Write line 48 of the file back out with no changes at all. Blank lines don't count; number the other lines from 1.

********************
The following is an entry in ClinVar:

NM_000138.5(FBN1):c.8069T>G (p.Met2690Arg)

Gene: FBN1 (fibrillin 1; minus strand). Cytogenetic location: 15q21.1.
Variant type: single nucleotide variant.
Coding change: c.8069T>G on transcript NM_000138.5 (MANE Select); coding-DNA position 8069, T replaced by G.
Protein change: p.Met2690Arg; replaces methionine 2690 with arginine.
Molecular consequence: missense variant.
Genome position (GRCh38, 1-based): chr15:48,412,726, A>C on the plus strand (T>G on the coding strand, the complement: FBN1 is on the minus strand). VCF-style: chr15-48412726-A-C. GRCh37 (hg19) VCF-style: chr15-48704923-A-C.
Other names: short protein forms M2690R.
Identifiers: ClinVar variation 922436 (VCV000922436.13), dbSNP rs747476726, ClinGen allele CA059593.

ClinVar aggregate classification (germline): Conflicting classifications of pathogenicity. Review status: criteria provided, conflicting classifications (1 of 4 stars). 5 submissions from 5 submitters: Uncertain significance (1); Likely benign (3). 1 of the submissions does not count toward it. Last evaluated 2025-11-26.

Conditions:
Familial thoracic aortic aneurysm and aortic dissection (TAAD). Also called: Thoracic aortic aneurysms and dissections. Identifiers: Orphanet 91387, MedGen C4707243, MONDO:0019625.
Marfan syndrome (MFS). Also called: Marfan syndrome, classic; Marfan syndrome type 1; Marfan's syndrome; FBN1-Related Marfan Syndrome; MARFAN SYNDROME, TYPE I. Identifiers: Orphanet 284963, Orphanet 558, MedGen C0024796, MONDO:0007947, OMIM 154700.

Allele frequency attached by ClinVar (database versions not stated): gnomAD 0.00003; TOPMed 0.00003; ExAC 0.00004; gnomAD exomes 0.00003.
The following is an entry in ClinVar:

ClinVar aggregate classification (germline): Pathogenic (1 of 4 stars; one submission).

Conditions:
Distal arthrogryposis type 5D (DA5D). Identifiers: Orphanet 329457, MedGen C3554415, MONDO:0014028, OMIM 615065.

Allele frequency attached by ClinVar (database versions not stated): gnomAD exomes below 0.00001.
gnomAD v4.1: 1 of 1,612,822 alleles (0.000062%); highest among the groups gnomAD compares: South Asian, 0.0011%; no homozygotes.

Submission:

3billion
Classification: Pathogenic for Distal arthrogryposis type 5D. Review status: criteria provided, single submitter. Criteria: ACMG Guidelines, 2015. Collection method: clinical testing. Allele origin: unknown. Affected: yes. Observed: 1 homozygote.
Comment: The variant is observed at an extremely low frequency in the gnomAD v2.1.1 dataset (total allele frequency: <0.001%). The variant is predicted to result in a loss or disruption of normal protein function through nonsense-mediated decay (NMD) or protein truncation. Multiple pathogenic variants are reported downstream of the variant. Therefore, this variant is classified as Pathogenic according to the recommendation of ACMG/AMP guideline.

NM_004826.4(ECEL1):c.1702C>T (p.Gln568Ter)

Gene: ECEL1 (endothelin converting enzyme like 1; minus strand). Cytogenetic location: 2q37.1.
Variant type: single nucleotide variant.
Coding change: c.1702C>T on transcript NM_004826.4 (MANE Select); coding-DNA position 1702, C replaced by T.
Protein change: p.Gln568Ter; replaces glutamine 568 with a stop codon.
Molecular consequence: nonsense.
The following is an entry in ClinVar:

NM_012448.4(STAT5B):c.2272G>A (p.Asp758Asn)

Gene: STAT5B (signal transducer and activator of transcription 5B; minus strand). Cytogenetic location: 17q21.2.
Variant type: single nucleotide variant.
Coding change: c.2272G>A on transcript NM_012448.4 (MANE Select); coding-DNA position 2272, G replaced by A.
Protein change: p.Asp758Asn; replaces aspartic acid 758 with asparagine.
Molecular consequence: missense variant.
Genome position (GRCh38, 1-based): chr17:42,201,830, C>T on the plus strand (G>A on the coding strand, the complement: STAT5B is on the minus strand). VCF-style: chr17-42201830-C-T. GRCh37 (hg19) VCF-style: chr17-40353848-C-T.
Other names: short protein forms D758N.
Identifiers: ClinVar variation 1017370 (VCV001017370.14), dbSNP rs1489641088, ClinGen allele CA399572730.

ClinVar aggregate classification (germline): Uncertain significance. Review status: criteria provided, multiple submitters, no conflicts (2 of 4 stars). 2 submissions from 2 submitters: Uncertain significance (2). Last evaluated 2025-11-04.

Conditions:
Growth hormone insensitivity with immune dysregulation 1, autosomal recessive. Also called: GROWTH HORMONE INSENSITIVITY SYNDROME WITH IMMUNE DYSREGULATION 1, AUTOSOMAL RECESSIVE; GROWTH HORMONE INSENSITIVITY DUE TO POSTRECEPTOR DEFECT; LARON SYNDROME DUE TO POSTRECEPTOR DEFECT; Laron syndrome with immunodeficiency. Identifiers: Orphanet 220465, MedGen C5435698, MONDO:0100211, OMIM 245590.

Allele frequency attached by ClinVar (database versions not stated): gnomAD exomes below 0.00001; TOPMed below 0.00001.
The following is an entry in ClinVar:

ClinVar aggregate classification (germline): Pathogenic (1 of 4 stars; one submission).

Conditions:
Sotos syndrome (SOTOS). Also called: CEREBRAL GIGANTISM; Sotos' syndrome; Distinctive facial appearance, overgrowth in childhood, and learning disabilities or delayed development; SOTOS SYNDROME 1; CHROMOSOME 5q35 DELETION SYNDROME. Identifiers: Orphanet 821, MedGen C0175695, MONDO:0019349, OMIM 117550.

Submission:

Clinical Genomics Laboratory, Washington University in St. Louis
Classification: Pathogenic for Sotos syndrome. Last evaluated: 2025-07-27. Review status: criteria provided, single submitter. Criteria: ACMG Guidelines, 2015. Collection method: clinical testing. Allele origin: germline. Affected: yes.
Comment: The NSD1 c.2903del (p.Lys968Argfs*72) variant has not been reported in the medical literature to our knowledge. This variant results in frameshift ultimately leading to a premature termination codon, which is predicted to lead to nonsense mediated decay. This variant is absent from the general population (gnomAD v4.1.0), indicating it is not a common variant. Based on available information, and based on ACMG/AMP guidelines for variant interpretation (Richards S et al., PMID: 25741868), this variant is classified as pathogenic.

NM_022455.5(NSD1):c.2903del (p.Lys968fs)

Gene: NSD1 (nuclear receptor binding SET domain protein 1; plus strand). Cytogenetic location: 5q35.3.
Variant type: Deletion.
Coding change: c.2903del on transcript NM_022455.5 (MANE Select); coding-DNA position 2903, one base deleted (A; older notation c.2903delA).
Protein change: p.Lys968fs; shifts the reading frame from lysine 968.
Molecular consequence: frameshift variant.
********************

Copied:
Conditions: